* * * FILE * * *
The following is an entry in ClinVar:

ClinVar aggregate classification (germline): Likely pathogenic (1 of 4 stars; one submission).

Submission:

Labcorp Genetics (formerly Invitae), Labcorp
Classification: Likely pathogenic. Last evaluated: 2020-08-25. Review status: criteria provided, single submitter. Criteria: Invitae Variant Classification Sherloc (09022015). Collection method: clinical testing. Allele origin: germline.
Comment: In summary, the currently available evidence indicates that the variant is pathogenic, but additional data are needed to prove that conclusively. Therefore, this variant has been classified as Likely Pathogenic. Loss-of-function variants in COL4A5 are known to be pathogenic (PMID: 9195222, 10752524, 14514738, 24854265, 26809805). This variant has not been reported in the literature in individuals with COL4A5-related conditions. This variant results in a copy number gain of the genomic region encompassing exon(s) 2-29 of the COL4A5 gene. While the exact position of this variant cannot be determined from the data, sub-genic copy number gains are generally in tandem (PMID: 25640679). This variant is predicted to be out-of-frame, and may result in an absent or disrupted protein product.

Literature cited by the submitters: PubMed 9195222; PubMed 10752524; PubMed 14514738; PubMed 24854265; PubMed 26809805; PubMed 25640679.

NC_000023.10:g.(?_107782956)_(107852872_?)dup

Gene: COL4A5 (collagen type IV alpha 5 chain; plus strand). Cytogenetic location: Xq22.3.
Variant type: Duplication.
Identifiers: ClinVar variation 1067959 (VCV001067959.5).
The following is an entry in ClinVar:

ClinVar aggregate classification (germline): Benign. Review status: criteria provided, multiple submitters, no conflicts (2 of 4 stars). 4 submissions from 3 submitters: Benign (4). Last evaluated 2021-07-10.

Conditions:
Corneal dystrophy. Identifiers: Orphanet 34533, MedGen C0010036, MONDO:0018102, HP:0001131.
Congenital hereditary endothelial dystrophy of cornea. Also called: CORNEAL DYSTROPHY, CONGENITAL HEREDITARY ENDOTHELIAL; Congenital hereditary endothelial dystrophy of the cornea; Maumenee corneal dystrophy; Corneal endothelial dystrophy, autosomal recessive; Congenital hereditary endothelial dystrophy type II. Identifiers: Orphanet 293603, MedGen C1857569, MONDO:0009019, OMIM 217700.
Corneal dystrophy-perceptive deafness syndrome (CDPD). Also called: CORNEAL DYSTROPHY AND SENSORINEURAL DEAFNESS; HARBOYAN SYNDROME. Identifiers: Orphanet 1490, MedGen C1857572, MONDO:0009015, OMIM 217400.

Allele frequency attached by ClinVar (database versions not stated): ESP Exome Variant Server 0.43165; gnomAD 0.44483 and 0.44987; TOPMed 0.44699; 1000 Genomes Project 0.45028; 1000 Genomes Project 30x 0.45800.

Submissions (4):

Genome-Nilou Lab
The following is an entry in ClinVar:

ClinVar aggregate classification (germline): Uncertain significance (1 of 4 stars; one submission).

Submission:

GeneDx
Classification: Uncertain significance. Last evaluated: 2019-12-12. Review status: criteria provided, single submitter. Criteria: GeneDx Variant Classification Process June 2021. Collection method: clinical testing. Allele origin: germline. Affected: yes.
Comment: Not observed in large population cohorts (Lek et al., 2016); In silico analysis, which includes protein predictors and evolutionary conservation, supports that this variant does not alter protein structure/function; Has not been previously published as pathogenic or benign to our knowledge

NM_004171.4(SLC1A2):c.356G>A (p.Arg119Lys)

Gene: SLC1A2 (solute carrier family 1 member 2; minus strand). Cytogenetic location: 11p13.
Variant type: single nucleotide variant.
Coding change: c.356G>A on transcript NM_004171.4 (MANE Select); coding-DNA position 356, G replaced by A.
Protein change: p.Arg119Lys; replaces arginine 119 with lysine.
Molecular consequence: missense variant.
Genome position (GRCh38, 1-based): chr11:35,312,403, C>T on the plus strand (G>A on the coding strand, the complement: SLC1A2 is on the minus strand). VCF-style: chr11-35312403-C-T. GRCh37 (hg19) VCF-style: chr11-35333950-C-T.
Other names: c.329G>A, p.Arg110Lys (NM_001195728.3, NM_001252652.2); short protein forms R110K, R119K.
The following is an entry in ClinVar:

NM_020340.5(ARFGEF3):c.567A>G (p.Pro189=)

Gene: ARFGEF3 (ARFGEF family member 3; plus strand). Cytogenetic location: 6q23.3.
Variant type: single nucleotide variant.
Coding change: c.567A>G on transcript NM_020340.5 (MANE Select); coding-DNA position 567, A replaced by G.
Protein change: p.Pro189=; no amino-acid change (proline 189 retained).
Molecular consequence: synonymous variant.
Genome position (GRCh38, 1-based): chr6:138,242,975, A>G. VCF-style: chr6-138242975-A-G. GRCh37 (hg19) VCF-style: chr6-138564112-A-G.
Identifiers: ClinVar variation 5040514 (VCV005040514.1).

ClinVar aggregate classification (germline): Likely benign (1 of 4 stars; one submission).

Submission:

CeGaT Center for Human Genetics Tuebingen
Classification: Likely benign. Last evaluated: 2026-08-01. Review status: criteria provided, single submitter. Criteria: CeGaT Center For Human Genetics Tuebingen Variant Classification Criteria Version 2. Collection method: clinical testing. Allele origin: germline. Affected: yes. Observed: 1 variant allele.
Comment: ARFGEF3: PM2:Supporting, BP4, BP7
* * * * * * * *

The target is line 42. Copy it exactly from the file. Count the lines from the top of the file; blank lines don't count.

Genome position (GRCh38, 1-based): chr6:138,242,975, A>G. VCF-style: chr6-138242975-A-G. GRCh37 (hg19) VCF-style: chr6-138564112-A-G.